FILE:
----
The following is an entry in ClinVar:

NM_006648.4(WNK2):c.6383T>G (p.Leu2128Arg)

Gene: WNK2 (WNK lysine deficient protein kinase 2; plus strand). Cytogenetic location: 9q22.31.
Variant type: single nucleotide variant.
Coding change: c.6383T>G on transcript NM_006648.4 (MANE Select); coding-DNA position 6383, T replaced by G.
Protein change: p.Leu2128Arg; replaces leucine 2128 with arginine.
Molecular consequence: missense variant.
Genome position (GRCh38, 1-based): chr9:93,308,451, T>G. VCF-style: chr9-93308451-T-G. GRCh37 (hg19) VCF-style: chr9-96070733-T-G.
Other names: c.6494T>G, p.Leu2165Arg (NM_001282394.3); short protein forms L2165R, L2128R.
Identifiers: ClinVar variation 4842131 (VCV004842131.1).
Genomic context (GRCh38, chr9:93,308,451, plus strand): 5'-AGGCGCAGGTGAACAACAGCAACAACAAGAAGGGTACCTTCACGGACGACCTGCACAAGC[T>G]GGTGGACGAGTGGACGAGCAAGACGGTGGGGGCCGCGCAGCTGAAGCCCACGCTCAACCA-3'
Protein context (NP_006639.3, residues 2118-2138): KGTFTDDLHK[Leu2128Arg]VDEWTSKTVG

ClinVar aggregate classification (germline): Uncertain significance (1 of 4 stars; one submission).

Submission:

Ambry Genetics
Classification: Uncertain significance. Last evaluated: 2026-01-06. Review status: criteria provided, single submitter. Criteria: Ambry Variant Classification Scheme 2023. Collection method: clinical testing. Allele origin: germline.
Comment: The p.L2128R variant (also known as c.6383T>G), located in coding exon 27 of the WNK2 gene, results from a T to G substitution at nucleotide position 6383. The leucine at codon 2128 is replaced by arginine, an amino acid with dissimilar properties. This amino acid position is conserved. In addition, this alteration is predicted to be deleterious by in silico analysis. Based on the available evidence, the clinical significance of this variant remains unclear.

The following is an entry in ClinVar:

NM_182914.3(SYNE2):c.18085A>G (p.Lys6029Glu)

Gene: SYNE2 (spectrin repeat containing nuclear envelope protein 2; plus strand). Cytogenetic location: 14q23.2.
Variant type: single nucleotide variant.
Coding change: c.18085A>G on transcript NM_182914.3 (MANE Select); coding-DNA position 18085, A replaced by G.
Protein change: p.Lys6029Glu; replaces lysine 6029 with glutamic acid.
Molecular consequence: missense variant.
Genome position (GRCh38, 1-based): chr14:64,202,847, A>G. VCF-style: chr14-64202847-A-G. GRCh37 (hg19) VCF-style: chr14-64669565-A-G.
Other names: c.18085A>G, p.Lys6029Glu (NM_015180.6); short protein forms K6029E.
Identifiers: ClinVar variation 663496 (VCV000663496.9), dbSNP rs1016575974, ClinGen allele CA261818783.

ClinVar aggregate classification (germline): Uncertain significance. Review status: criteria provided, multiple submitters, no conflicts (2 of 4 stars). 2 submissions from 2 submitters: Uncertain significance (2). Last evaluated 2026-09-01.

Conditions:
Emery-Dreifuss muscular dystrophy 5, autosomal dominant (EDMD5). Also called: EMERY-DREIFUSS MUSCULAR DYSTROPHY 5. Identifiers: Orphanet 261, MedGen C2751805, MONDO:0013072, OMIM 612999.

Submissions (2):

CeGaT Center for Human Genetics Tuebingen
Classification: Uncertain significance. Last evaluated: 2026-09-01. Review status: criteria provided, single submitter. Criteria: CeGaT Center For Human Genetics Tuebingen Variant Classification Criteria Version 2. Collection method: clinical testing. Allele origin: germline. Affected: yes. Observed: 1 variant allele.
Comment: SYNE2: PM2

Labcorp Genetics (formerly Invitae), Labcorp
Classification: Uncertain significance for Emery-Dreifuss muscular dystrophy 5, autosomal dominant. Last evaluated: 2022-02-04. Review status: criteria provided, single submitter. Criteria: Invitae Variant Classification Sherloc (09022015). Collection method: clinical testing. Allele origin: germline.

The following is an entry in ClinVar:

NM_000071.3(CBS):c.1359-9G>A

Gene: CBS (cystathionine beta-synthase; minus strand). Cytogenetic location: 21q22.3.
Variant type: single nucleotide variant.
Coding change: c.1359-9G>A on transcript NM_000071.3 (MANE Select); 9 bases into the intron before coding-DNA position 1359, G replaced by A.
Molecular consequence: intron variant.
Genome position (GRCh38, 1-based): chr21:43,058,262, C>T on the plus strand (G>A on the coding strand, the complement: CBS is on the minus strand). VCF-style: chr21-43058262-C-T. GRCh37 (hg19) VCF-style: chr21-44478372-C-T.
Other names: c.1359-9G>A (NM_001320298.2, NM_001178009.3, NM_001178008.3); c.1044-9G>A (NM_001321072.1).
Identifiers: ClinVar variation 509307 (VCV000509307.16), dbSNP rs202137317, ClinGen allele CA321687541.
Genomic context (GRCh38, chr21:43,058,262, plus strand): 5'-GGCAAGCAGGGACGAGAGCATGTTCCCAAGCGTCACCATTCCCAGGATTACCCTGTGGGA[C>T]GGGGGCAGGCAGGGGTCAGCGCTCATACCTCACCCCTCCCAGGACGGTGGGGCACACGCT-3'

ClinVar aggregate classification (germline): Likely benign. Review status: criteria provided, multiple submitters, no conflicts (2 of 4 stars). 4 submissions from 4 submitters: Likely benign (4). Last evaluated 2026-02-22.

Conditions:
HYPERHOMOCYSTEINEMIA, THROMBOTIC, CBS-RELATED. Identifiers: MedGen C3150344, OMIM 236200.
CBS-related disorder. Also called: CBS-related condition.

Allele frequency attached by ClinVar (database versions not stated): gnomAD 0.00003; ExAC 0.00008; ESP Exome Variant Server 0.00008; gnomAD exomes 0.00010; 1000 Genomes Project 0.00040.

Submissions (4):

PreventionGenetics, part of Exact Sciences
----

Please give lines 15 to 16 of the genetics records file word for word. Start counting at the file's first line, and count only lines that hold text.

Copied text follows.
Ambry Genetics
Classification: Uncertain significance. Last evaluated: 2026-01-06. Review status: criteria provided, single submitter. Criteria: Ambry Variant Classification Scheme 2023. Collection method: clinical testing. Allele origin: germline.